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'MY DAD is stranger than your dad." That's what her shirt said. It was blue with yellow lettering. She was an exotic femme fatale prancing down Robson Street in Vancouver, British Columbia, a few weeks ago when I was there. And she wasn't the only one. But wait. There's more ...

I was back in Vancouver to write about the restaurant scene for a wine magazine—one of several current freelance gigs. Robson is Vancouver's hyperfashionable upscale shopping drag—its equivalent of Rodeo Drive or Fifth Avenue. After seeing that woman's shirt, I slid into a local drugstore just to buy a notebook and pen to write all this down.

Why? Because that's the other reason I traveled to Vancouver again. You see, my dad was from India originally, but he came to the states when he was a teenager, and he passed away when I was a teenager, so he never taught me anything about the culture, the language or anything.

I've been to India a few times, of course, but I didn't feel like venturing halfway around the world again, so I went for the next best option—to explore the lost exotic half of myself: the corner of 49th and Main in Vancouver, the city's Punjabi neighborhood. There's pretty much no other place in North America where the street signs are in both English and Punjabi. Or where you can infiltrate 25 different exotic fabric shops or 12 jewelry shops—all in two blocks.

The East Indian population in the greater Vancouver area dwarfs that of any other locale on this continent. Even Fremont. Now, if only that killer Indian buffet place on the corner of 51st and Main simply sold alcohol, I would have stayed longer.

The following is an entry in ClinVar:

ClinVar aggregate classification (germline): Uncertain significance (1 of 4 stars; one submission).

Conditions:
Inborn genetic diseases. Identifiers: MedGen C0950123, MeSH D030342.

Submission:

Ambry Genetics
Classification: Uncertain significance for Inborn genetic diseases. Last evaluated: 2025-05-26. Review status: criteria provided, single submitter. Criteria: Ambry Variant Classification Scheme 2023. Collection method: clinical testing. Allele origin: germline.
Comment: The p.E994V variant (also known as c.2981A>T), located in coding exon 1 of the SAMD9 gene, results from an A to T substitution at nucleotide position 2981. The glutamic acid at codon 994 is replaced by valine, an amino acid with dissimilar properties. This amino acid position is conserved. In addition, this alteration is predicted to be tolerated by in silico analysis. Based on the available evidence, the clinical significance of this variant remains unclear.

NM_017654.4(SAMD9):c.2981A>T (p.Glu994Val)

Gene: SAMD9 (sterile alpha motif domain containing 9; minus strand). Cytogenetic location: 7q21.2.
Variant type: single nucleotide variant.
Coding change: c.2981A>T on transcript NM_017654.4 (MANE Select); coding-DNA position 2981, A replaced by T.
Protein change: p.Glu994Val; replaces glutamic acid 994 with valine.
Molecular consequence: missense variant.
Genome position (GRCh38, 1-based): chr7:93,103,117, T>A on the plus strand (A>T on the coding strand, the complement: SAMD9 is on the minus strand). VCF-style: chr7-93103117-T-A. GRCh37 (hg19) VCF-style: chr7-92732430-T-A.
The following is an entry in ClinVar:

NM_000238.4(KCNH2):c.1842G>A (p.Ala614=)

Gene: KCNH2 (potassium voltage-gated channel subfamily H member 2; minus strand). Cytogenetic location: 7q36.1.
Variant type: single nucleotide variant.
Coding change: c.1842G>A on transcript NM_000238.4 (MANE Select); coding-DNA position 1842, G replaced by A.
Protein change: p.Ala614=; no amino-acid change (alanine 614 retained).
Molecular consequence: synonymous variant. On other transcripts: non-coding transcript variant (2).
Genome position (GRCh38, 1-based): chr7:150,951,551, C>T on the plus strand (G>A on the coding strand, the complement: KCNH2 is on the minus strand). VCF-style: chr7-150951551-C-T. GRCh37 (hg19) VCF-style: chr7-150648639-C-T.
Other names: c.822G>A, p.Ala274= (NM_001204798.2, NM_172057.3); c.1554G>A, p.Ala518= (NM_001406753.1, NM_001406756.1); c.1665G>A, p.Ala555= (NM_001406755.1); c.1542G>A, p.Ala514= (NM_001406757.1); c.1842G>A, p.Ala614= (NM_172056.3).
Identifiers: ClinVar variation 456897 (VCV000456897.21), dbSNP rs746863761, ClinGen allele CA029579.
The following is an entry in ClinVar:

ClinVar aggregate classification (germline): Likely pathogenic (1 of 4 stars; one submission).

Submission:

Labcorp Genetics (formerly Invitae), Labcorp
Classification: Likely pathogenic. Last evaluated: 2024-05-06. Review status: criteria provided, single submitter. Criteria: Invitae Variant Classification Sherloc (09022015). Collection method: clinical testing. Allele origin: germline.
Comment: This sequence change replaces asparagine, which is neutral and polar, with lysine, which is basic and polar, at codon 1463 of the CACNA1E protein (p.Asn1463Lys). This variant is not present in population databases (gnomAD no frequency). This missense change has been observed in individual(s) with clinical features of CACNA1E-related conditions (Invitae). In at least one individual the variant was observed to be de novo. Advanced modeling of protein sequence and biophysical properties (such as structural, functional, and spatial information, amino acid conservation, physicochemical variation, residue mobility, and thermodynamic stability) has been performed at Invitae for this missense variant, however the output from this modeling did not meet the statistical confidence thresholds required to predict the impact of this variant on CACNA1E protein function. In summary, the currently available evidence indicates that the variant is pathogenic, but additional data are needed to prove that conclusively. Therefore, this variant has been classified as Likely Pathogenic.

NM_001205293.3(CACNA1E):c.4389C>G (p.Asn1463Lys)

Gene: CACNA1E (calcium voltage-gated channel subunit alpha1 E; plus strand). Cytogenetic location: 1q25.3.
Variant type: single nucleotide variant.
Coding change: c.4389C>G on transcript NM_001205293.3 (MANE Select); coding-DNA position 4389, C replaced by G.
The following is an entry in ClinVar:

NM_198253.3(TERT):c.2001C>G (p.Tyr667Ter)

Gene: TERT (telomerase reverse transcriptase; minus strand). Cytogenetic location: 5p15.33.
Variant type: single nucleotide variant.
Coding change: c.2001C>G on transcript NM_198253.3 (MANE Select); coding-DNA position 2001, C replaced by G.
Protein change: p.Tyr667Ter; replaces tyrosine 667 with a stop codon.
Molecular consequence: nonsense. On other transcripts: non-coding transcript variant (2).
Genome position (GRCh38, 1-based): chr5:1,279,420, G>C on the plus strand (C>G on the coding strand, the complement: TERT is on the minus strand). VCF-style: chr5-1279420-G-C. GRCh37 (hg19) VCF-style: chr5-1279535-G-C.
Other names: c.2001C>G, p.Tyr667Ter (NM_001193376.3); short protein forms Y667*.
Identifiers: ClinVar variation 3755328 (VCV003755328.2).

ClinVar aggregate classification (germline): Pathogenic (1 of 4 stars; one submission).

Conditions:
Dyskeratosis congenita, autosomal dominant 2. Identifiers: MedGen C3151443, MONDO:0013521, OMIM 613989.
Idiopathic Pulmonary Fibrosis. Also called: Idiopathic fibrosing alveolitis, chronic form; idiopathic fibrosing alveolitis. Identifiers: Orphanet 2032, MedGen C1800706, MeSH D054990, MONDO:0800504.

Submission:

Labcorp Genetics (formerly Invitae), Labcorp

Anyway, Vancouver is one of the great cosmopolitan cities of the world. I shoved my dilapidated ATM card into one machine on Robson, and these language choices popped up: Chinese, English, Punjabi, French and Italian—in that order. About 25 percent of the city's population is Asian. As the brochures repeat ad nauseam, you're right there on the water and you can go skiing, kayaking and beaching all in the same day.

It's right up there with New York, Montreal, Paris, London, Berlin and—fasten your seat belts—San Francisco. If you're one of those irrational lunatics who still think that San Jose will become anything remotely similar, allow me to quickly explain why downtown San Jose can learn a thing or two from Vancouver's Granville Island neighborhood.

Twenty-five years ago, Granville Island was an industrial wasteland under the freeway. Somebody somewhere had a vision, and now the place is completely redone as a thriving community filled with artists' lofts, unique shops, crafts, studios, a brewery, an art school, a wonderful hotel and a huge public market chock-full with local products. No chain establishments are allowed anywhere in the neighborhood. Twelve million people visit the area each year, and Project for Public Spaces just named it Best Neighborhood in North America.

Without further adieu, I do admit that Jim Zetterquist of the Preservation Action Council of San Jose beat me to this whole idea in a newsletter last summer. He talked about his vacation to Vancouver and asked, "Why can't we do this in San Jose?" He said that San Jose should offer guided tours of downtown, Kelley Park, New Almaden, Lick Observatory, the Mystery House, Santana Row and Alum Rock Park—so visitors can get an overall feel for the city. He's right. That would help make San Jose more of a destination city.

Finally, let me say that the Tourism Vancouver folks are the most helpful folks in the world if you want to verify details for a travel story. Hypothetically speaking, you can phone them up and ask something like, "Hey, what's the name of that dog who's always passed out on that one corner behind that body-piercing shop on Granville Street?" And they'll tell you.

And this all began with that one orgasmic-looking woman parading down Robson Street. The lost exotic half has returned. Hallelujah.

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From the June 22-28, 2005 issue of Metro, Silicon Valley's Weekly Newspaper.

Copyright © 2005 Metro Publishing Inc. Metroactive is affiliated with the Boulevards Network.

For more information about the San Jose/Silicon Valley area, visit sanjose.com.

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